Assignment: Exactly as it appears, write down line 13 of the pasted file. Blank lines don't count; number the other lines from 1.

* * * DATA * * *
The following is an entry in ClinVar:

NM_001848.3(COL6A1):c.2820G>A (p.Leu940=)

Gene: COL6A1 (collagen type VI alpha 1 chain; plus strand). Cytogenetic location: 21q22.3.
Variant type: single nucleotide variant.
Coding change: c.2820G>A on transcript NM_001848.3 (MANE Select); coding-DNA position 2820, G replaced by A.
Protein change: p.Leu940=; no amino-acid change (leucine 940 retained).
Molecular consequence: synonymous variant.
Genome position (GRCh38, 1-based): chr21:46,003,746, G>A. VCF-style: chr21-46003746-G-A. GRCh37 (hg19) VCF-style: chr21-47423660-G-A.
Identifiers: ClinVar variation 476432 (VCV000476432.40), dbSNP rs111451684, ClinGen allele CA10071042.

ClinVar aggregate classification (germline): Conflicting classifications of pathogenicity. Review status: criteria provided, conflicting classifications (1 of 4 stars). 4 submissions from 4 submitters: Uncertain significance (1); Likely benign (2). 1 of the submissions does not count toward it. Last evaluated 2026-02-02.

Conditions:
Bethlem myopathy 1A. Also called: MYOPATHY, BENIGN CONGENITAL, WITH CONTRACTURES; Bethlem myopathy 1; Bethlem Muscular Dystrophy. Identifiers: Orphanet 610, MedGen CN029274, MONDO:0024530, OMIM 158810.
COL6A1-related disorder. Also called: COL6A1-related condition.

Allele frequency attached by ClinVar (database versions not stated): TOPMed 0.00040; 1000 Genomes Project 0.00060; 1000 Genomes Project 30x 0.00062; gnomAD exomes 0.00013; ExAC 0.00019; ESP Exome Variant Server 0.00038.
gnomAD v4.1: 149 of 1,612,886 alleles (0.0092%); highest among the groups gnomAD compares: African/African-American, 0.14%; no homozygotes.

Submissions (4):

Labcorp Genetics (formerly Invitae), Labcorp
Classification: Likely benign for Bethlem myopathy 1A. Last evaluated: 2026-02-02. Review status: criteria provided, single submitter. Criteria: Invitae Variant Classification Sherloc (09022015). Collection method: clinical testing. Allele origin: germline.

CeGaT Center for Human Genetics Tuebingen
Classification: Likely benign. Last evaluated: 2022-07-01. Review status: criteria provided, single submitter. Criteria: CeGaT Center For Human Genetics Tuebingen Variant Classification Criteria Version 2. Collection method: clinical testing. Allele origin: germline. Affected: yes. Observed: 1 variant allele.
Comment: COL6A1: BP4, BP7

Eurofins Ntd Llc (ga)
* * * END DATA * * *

COL6A1-related disorder. Also called: COL6A1-related condition.